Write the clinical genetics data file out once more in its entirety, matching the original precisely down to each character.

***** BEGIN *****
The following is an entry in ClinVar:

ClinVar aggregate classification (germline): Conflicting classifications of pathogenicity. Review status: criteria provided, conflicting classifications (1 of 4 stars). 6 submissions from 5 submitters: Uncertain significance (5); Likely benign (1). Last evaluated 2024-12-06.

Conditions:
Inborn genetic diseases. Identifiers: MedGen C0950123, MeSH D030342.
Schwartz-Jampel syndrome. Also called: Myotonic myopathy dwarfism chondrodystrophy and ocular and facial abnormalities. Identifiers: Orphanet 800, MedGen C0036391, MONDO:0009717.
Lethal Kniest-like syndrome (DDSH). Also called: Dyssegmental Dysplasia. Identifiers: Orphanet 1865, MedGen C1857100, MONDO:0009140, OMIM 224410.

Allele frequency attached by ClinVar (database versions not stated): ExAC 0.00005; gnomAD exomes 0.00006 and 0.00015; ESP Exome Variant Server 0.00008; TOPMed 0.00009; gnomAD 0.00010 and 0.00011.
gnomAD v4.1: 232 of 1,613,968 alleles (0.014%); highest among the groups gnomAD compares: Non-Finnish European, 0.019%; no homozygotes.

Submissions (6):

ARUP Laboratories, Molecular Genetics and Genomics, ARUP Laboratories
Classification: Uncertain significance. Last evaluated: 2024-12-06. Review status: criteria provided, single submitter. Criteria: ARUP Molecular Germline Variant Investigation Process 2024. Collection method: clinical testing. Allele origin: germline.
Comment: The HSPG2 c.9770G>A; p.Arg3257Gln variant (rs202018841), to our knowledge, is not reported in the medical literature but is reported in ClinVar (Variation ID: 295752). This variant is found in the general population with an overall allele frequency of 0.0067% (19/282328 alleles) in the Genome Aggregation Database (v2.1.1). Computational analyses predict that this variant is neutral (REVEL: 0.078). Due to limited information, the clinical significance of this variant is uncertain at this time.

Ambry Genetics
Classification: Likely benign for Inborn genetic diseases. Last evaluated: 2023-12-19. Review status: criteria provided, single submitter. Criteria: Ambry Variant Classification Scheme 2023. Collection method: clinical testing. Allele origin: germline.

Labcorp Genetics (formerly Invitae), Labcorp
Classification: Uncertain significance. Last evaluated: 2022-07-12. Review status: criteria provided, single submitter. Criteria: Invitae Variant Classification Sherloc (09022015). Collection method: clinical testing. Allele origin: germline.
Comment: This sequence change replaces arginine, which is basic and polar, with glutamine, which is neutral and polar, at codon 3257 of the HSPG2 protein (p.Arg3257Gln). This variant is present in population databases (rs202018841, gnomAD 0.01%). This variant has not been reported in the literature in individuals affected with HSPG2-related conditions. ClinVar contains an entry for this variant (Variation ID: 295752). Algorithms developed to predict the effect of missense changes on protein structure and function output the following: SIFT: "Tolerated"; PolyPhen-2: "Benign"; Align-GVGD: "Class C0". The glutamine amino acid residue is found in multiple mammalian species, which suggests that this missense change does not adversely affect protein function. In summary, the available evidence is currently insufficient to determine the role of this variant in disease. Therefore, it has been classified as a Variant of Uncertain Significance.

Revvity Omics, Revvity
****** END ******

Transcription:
The following is an entry in ClinVar:

ClinVar aggregate classification (germline): Conflicting classifications of pathogenicity. Review status: criteria provided, conflicting classifications (1 of 4 stars). 6 submissions from 5 submitters: Uncertain significance (5); Likely benign (1). Last evaluated 2024-12-06.

Conditions:
Inborn genetic diseases. Identifiers: MedGen C0950123, MeSH D030342.
Schwartz-Jampel syndrome. Also called: Myotonic myopathy dwarfism chondrodystrophy and ocular and facial abnormalities. Identifiers: Orphanet 800, MedGen C0036391, MONDO:0009717.
Lethal Kniest-like syndrome (DDSH). Also called: Dyssegmental Dysplasia. Identifiers: Orphanet 1865, MedGen C1857100, MONDO:0009140, OMIM 224410.

Allele frequency attached by ClinVar (database versions not stated): ExAC 0.00005; gnomAD exomes 0.00006 and 0.00015; ESP Exome Variant Server 0.00008; TOPMed 0.00009; gnomAD 0.00010 and 0.00011.
gnomAD v4.1: 232 of 1,613,968 alleles (0.014%); highest among the groups gnomAD compares: Non-Finnish European, 0.019%; no homozygotes.

Submissions (6):

ARUP Laboratories, Molecular Genetics and Genomics, ARUP Laboratories
Classification: Uncertain significance. Last evaluated: 2024-12-06. Review status: criteria provided, single submitter. Criteria: ARUP Molecular Germline Variant Investigation Process 2024. Collection method: clinical testing. Allele origin: germline.
Comment: The HSPG2 c.9770G>A; p.Arg3257Gln variant (rs202018841), to our knowledge, is not reported in the medical literature but is reported in ClinVar (Variation ID: 295752). This variant is found in the general population with an overall allele frequency of 0.0067% (19/282328 alleles) in the Genome Aggregation Database (v2.1.1). Computational analyses predict that this variant is neutral (REVEL: 0.078). Due to limited information, the clinical significance of this variant is uncertain at this time.

Ambry Genetics
Classification: Likely benign for Inborn genetic diseases. Last evaluated: 2023-12-19. Review status: criteria provided, single submitter. Criteria: Ambry Variant Classification Scheme 2023. Collection method: clinical testing. Allele origin: germline.

Labcorp Genetics (formerly Invitae), Labcorp
Classification: Uncertain significance. Last evaluated: 2022-07-12. Review status: criteria provided, single submitter. Criteria: Invitae Variant Classification Sherloc (09022015). Collection method: clinical testing. Allele origin: germline.
Comment: This sequence change replaces arginine, which is basic and polar, with glutamine, which is neutral and polar, at codon 3257 of the HSPG2 protein (p.Arg3257Gln). This variant is present in population databases (rs202018841, gnomAD 0.01%). This variant has not been reported in the literature in individuals affected with HSPG2-related conditions. ClinVar contains an entry for this variant (Variation ID: 295752). Algorithms developed to predict the effect of missense changes on protein structure and function output the following: SIFT: "Tolerated"; PolyPhen-2: "Benign"; Align-GVGD: "Class C0". The glutamine amino acid residue is found in multiple mammalian species, which suggests that this missense change does not adversely affect protein function. In summary, the available evidence is currently insufficient to determine the role of this variant in disease. Therefore, it has been classified as a Variant of Uncertain Significance.

Revvity Omics, Revvity